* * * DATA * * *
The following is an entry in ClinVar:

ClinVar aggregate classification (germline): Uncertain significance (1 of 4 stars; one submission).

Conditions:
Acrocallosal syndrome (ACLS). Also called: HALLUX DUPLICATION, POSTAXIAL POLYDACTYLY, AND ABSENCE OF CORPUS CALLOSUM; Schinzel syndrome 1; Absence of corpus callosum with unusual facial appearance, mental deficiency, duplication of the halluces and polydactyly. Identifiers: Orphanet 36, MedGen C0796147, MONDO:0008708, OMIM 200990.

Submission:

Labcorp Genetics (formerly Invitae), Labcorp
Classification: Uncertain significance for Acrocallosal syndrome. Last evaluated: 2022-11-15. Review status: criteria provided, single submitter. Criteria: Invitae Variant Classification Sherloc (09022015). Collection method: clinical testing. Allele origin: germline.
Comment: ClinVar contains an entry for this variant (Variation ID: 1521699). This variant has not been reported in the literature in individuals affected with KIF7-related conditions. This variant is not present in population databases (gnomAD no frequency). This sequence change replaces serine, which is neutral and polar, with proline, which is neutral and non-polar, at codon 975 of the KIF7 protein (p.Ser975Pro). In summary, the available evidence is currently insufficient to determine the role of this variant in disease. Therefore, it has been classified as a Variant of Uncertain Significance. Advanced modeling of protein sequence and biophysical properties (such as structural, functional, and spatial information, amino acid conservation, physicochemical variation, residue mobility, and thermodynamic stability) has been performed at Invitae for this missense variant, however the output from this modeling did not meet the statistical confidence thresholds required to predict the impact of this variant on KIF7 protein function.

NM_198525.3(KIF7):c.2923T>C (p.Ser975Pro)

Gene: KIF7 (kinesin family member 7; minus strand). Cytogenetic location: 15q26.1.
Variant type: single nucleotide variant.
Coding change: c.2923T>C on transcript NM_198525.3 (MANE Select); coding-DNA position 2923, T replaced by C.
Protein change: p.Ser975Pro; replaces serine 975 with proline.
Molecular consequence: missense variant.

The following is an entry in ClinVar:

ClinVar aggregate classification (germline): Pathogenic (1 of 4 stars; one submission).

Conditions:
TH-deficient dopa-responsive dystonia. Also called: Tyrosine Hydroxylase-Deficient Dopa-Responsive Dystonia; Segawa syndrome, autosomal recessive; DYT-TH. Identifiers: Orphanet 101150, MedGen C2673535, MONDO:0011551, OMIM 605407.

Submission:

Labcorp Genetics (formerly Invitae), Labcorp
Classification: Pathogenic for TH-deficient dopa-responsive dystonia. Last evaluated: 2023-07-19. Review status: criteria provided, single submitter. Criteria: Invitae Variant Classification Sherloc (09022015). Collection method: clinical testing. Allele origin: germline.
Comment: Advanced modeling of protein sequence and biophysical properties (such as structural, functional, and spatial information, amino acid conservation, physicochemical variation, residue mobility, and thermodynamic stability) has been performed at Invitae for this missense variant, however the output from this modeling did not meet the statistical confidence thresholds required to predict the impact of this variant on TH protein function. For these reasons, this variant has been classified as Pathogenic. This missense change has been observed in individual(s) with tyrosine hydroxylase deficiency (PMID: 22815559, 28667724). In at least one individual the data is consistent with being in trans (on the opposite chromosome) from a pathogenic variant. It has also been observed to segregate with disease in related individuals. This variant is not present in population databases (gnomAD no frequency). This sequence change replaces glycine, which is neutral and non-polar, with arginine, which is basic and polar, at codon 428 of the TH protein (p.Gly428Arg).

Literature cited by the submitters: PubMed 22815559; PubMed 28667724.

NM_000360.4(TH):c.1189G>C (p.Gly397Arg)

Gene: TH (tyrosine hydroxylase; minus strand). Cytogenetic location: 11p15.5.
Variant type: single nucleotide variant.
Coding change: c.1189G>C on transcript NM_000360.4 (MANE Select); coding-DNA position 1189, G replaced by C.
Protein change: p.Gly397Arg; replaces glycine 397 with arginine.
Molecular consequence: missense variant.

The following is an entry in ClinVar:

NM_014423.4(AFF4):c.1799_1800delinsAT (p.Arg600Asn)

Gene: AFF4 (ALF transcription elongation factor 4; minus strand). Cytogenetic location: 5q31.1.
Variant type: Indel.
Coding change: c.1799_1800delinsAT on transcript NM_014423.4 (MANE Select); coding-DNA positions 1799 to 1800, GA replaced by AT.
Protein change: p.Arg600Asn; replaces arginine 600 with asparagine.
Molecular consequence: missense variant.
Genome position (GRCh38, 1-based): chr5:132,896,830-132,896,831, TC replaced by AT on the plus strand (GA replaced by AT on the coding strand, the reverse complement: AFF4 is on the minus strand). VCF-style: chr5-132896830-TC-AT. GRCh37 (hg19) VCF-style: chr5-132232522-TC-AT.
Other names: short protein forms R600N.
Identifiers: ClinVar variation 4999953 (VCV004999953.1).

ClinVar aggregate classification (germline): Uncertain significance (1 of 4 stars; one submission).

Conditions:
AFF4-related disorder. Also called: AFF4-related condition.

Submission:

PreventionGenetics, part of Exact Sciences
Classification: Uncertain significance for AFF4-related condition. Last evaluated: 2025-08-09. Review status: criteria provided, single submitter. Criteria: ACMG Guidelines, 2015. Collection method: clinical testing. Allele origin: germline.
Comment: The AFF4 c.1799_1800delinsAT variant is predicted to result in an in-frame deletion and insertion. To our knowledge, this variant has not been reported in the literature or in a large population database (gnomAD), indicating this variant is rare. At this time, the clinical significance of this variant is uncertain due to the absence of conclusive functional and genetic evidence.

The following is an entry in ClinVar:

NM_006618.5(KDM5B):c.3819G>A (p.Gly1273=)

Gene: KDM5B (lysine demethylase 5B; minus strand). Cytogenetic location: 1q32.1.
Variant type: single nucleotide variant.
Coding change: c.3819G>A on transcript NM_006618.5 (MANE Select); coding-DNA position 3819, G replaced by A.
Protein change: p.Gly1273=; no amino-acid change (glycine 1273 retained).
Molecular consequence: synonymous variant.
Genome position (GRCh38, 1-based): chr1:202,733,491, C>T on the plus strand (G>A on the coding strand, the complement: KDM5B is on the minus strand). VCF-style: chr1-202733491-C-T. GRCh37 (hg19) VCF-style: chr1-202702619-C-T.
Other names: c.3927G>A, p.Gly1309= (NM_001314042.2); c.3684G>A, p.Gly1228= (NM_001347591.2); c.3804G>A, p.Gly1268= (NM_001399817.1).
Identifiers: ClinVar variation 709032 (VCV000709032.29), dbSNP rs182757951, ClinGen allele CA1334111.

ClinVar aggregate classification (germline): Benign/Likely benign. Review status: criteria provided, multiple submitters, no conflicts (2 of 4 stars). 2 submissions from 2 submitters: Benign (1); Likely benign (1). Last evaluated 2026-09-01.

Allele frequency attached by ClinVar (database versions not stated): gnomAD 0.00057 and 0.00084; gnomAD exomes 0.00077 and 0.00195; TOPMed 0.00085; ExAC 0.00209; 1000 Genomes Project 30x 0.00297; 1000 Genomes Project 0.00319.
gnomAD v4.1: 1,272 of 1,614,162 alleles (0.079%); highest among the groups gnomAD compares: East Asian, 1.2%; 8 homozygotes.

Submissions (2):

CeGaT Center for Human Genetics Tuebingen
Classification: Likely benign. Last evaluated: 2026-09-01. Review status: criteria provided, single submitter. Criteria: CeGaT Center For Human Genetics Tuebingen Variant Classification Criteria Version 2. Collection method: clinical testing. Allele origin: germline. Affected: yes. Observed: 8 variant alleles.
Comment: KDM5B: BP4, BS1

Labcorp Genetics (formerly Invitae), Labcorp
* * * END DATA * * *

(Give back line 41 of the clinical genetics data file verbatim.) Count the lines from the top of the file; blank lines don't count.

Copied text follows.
Conditions: